The Hani Memorandum issue is a reflection of how the ANC does not tackle internal malfeasance and its lack of holding those entrusted with power accountable. Hugh William MacMillan writes that Hani and his comrades were “cautioned to treat the matter as highly confidential and in no circumstances to disclose its existence to people who did not belong to the organisation”.

Many writers have raised the issue of mismanagement of funds by the movement while in exile and the flamboyance of party leadership against the backdrop of starving freedom fighters in camps is well documented.

We have a crisis of rail infrastructure being looted — one means of ferrying people to work and goods across the country is being rendered useless — and trucks are burning on the N3, yet the ministers of state security and transport do not utter a word.

It took us years to register in our minds the use of the South African version of crack cocaine — nyaope — as a drug, and while young people were getting hooked, our government was focused on its public purse “target”. However, ask about who is on which slate in the ANC, and state security will most probably be able to compile a dossier.

Our country is the post-apartheid “target”. The ghost of the Eighties’ looting spree is back to haunt us. Like the shout that was used in the townships during the apartheid era for people to attack and loot a delivery vehicle, the governing party, its comrades and their ilk seem to have responded to a new “target” call and have gone on to plunder the country. We should be bothered, but because we know that nothing will happen to these wicked looters, we have suffered paralysis.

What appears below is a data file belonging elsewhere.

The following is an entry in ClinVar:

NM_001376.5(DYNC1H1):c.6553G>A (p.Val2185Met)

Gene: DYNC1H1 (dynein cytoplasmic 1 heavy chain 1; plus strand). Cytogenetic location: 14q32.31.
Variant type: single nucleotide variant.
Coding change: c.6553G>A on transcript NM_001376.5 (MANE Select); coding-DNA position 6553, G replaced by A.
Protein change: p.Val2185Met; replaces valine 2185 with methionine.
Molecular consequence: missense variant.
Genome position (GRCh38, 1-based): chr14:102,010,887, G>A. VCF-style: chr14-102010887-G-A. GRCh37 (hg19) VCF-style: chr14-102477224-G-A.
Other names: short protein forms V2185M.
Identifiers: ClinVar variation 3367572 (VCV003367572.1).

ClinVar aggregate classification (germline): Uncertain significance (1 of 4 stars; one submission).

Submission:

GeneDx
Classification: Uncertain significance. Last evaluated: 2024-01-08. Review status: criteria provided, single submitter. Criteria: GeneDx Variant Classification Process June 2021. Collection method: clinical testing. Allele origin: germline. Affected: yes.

When citizens loot trucks that have lost their loads on the freeway or trash a shop during a service delivery protest, this is behaviour that cascaded from those in power. The hungry ones in the forgotten townships cannot access the “target” (the state purse) and they then take on the nearest “target”.  

The level of corruption, whether revealed at the Zondo Commission or by investigative journalists, and the accompanying neglect and degradation of the country’s infrastructure, as well as the abuse of state agencies for the governing party’s benefit, can be only be decried as in Themba Maseko’s social media post — “Sh*t!” DM